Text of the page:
HIV linked with increased risk of sudden cardiac death


People living with human immunodeficiency virus (HIV) have a higher risk of sudden cardiac death than people who do not have HIV, especially if the virus is not well-controlled or if they have other heart disease risk factors, according to new research published today in the Journal of the American Heart Association.

“People living with HIV are already known to have a higher risk of heart attack, stroke, heart failure, blood clots in the lungs and peripheral artery disease,” said Matthew S. Freiberg, M.D., M.Sc., lead author of the study, the Dorothy and Laurence Grossman Chair in Cardiology and a professor of medicine at Vanderbilt University School of Medicine in Nashville, Tennessee.

“We know that among people with HIV, those who have a compromised immune system, for example a low total CD4+ T cell count, they seem to have a higher risk of cardiovascular disease than those who have high CD4+ T cell counts,” Freiberg said. “It is unclear if a compromised immune system is a risk factor for sudden cardiac death.”

Sudden cardiac death occurs when the heart unexpectedly stops beating (usually due to a sudden electrical malfunction causing a lethal heart rhythm), preventing blood flow to the brain and vital organs, resulting in death within minutes if not treated. Investigators used standard World Health Organization criteria plus detailed review of medical records to define sudden cardiac death in the study.

A previous, single-center study of 2,800 people at an HIV clinic in San Francisco in 2012,discovered the rate of sudden cardiac death was 4-times higher in people with HIV. The current study examines the rate of sudden cardiac death on a national scale, along with the influence of HIV viral loads and other heart disease risk factors on the risk of sudden cardiac death.

Researchers evaluated participants from a national study of people with HIV infection that has a matched participant group without HIV—the Veterans Aging Cohort Study (VACS). VACS is an ongoing, long-term, national study that follows veterans with and without HIV (two uninfected to each HIV-positive participant), and matched by age, sex, race/ethnicity and the VA site where they receive care. The study explores the role of HIV and HIV disease status, along with other health conditions.

Among the more than 144,000 veterans in the VACS study, 30% were diagnosed with HIV and evaluated at VA hospitals across the country. Overall, participants were 97% male, 47% were African American, and the average age was 50 years at enrollment. Each participant entered the study at an initial medical appointment on or after April 2003, and were followed through December 31, 2014, for the occurrence of sudden cardiac death. During the median follow-up of 9 years, sudden cardiac death was cited as the cause of death for 3,035 of the veterans, 26% (777) of whom had HIV.

After adjusting for numerous factors, including age, sex, race/ethnicity, the presence of heart or kidney disease, cocaine or alcohol dependence or abuse, and various heart disease risk factors, the analysis found the risk of sudden cardiac death was:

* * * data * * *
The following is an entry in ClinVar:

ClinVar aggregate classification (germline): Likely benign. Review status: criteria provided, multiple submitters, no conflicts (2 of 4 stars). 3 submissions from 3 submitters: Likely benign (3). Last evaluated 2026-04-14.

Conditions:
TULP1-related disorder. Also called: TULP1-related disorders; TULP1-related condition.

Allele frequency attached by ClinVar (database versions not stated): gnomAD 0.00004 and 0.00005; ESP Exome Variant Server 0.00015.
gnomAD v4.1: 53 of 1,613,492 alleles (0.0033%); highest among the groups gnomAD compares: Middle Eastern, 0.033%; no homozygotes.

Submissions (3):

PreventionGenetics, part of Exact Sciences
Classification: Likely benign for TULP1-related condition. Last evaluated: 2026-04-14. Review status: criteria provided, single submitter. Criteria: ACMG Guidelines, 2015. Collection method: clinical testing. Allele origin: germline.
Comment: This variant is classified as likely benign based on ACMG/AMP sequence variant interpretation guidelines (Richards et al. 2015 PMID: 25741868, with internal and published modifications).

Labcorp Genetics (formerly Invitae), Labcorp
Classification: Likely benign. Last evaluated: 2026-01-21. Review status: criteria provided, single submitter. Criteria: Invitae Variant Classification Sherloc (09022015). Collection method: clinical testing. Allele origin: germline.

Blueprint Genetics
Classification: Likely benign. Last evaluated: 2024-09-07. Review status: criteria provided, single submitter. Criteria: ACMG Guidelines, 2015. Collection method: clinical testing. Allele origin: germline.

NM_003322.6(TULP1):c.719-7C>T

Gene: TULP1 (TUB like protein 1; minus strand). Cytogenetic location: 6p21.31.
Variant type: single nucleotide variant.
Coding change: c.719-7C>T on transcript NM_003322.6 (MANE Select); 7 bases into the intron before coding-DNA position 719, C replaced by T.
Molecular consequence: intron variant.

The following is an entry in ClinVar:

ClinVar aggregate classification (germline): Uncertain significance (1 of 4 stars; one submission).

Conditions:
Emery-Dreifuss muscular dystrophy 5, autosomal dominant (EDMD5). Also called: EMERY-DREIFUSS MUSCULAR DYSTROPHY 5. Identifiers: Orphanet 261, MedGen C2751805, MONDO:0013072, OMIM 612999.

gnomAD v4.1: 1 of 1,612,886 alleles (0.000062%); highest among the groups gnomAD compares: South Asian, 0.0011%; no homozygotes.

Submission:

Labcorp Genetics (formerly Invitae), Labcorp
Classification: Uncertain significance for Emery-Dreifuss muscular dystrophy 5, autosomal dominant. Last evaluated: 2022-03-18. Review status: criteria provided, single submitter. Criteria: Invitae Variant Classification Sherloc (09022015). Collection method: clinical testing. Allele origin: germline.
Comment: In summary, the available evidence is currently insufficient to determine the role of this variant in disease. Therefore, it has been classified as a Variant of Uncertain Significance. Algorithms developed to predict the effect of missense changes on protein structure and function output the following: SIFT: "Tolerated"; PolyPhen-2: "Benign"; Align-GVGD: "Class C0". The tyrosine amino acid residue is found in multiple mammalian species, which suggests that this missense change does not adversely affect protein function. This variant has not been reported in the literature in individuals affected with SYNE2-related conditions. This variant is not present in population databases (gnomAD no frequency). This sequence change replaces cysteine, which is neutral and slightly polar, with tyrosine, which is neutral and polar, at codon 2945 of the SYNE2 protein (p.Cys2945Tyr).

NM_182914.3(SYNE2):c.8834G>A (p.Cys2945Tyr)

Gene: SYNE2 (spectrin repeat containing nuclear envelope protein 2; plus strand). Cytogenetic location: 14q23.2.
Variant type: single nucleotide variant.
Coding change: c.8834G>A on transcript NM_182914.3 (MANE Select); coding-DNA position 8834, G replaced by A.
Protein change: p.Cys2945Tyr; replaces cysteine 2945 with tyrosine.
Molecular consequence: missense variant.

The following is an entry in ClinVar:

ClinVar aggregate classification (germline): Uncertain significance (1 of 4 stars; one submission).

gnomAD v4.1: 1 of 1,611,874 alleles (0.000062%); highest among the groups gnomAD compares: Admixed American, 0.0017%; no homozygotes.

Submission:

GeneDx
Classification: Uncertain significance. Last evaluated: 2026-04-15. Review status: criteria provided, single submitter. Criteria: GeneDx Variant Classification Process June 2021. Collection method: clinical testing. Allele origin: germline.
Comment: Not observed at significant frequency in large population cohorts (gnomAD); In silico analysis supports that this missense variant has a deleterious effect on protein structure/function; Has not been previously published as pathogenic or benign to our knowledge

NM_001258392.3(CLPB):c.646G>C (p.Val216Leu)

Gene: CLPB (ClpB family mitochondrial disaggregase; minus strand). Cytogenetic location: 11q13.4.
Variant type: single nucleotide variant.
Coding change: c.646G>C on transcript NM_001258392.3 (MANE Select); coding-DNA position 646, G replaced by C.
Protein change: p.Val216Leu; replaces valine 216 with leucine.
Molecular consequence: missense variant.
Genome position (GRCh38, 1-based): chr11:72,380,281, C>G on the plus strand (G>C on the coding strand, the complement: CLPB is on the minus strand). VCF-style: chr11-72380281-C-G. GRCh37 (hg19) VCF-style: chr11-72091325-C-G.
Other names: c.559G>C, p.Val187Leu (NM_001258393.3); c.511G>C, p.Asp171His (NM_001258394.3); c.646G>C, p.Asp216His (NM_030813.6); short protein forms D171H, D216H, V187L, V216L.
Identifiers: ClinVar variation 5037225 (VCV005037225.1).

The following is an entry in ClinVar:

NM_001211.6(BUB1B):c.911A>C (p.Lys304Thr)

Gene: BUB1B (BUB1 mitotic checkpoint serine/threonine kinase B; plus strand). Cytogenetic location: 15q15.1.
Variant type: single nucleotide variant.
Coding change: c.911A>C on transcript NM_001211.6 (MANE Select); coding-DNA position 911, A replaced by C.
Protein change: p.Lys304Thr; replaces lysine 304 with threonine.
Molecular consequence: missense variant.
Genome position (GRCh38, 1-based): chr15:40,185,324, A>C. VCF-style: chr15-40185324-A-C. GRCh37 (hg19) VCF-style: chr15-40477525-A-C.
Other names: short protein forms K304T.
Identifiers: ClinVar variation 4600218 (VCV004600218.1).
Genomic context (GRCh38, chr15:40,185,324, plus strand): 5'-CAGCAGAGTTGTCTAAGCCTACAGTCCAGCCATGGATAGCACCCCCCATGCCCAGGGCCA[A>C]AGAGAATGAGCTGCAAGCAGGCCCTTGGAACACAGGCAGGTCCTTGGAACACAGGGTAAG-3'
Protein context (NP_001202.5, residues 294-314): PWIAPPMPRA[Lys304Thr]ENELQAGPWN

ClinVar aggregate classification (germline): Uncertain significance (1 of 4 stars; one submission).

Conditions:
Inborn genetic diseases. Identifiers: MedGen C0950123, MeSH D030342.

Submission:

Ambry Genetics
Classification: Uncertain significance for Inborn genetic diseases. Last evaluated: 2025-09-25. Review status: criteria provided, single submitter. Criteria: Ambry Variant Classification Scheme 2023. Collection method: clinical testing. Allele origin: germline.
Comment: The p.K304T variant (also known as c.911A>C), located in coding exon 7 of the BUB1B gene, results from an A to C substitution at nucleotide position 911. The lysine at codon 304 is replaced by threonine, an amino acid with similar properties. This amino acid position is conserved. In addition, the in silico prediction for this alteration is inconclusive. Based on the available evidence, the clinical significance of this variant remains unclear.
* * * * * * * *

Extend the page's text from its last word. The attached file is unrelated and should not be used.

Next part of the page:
• not higher in people with HIV who had healthy levels of infection-fighting CD4+ T cells or among those who had a low level of the HIV virus in their blood;
  • progressively higher with each risk factor for sudden cardiac death that was present, including existing cardiovascular disease, high blood pressure, smoking, hepatitis C infection, anemia, alcohol dependence or abuse, and chronic obstructive pulmonary disease, regardless of whether or not they had HIV;
  • 14% higher in people with HIV;
  • 57% higher in people with HIV whose blood tests showed low levels of CD4+ T cells over time, an indicator that HIV was progressing, and the immune system was compromised; and
  • 70% higher in people with HIV whose blood tests showed that antiretroviral therapy had not suppressed the HIV viral load in their blood over time.

“Addressing risk factors related to both cardiovascular disease and HIV is essential to prevent the higher rates of sudden cardiac death in people with HIV,” said Zian H. Tseng, M.D., M.A.S, senior author of the study and a professor of medicine in residence, Murray Davis Endowed Professor at the University of California, San Francisco. “Clinicians should consider screening for specific warning signs of sudden cardiac death such as fainting or heart palpitations. And, if indicated, clinicians should request additional testing such as echocardiograms or continuous rhythm monitoring.”

Results from this overwhelmingly male sample of study participants may not be generalizable to women. The study is also limited by the fact that autopsies were rarely available, and autopsies are the definitive way to diagnose sudden cardiac death. Tseng and colleagues recently reported that when people with HIV and presumed sudden cardiac death (based on paramedic records) had detailed, research-level autopsies, half were confirmed to have had a cardiac cause, however, many were found to have died of non-cardiac conditions, such as drug overdose, a blood clot in the lungs or a stroke. People with HIV also had higher levels of scar tissue in the heart muscle (myocardial fibrosis) than people without HIV, which may account for the higher rate of death due to lethal arrhythmias among people with HIV.

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